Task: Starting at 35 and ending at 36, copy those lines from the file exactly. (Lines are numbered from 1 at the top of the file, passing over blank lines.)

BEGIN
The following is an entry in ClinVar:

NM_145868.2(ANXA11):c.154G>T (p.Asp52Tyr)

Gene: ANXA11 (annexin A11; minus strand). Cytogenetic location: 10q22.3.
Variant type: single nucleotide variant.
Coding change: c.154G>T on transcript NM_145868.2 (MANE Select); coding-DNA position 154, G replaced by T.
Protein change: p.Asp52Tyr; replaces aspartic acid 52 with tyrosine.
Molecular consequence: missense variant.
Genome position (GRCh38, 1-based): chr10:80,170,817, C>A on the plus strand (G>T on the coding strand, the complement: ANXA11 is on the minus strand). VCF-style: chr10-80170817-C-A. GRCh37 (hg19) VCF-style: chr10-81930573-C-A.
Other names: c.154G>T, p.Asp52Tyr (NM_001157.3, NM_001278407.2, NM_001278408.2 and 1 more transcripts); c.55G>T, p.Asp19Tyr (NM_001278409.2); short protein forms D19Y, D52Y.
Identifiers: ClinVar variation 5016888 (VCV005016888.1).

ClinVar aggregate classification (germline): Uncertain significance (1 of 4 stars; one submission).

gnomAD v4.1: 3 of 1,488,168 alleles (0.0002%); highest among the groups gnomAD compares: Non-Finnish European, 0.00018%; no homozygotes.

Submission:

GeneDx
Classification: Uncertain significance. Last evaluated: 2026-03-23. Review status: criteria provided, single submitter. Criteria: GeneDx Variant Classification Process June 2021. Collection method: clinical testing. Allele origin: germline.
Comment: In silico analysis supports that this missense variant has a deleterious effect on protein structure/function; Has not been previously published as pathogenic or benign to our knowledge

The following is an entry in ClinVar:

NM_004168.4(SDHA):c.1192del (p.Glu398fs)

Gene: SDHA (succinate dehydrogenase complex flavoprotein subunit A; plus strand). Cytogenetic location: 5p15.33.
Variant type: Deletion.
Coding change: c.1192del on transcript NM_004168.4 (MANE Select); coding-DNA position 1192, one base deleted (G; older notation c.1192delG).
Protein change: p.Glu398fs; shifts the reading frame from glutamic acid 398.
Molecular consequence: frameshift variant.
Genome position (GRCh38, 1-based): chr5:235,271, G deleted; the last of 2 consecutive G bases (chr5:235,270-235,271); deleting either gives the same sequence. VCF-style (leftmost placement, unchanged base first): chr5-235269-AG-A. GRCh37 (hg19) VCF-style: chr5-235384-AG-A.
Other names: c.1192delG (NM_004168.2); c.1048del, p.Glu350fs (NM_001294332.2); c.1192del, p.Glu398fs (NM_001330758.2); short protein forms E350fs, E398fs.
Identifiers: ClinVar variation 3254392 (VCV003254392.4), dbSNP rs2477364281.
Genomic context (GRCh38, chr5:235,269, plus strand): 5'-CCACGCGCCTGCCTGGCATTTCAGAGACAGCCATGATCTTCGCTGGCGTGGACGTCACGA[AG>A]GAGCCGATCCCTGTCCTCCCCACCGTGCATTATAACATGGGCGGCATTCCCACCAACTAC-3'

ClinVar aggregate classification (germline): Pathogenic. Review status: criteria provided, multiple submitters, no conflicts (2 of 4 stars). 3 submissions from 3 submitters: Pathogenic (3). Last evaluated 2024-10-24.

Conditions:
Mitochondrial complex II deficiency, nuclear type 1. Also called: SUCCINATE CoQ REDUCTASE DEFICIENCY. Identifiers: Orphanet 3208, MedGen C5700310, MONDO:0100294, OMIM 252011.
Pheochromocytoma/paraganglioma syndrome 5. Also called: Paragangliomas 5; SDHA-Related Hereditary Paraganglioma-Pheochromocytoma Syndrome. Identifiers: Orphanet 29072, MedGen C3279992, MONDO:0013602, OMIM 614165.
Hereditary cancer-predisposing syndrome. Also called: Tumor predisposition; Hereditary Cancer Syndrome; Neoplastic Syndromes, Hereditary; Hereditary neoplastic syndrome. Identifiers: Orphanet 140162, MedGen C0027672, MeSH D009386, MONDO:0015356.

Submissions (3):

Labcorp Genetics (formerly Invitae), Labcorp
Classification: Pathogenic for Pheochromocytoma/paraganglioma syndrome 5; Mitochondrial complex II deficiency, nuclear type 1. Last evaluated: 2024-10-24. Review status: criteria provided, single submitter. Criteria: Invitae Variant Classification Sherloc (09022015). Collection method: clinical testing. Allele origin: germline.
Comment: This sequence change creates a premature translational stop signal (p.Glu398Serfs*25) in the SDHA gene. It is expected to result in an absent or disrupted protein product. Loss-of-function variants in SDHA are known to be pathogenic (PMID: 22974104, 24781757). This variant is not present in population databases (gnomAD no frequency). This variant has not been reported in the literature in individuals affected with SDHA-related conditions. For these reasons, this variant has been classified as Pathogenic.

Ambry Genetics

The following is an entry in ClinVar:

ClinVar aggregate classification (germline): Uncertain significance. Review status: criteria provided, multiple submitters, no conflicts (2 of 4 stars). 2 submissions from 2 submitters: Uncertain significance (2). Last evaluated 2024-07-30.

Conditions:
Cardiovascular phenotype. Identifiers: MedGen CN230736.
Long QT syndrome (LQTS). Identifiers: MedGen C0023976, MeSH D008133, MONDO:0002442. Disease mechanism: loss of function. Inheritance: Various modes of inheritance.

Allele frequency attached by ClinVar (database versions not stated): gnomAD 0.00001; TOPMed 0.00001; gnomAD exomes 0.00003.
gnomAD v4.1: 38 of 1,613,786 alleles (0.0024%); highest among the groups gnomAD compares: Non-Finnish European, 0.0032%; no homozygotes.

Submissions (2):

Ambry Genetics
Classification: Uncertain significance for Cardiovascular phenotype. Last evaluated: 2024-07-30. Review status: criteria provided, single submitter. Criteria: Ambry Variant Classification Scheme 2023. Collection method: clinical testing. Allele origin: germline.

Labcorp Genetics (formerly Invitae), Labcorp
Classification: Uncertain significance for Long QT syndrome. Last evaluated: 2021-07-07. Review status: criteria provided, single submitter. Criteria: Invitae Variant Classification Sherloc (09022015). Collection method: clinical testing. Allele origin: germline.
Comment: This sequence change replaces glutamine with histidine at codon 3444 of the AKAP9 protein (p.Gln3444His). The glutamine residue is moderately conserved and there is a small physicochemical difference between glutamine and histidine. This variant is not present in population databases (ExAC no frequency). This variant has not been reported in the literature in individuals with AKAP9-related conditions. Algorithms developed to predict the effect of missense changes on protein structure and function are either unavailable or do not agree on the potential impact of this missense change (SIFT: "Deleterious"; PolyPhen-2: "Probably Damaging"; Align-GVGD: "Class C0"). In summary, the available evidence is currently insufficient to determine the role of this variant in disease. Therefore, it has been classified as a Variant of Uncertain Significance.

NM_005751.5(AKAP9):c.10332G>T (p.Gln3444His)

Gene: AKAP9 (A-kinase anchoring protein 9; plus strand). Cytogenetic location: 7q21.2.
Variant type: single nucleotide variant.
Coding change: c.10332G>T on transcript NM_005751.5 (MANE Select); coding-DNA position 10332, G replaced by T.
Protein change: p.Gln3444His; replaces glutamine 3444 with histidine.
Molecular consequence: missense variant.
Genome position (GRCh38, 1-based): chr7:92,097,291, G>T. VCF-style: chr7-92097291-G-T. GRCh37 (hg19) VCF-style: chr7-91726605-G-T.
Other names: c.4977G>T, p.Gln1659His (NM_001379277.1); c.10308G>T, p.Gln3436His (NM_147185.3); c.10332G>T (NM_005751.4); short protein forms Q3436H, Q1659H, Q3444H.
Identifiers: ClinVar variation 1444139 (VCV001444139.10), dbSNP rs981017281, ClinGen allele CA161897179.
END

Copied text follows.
Classification: Pathogenic for Pheochromocytoma/paraganglioma syndrome 5; Mitochondrial complex II deficiency, nuclear type 1. Last evaluated: 2024-10-24. Review status: criteria provided, single submitter. Criteria: Invitae Variant Classification Sherloc (09022015). Collection method: clinical testing. Allele origin: germline.
Comment: This sequence change creates a premature translational stop signal (p.Glu398Serfs*25) in the SDHA gene. It is expected to result in an absent or disrupted protein product. Loss-of-function variants in SDHA are known to be pathogenic (PMID: 22974104, 24781757). This variant is not present in population databases (gnomAD no frequency). This variant has not been reported in the literature in individuals affected with SDHA-related conditions. For these reasons, this variant has been classified as Pathogenic.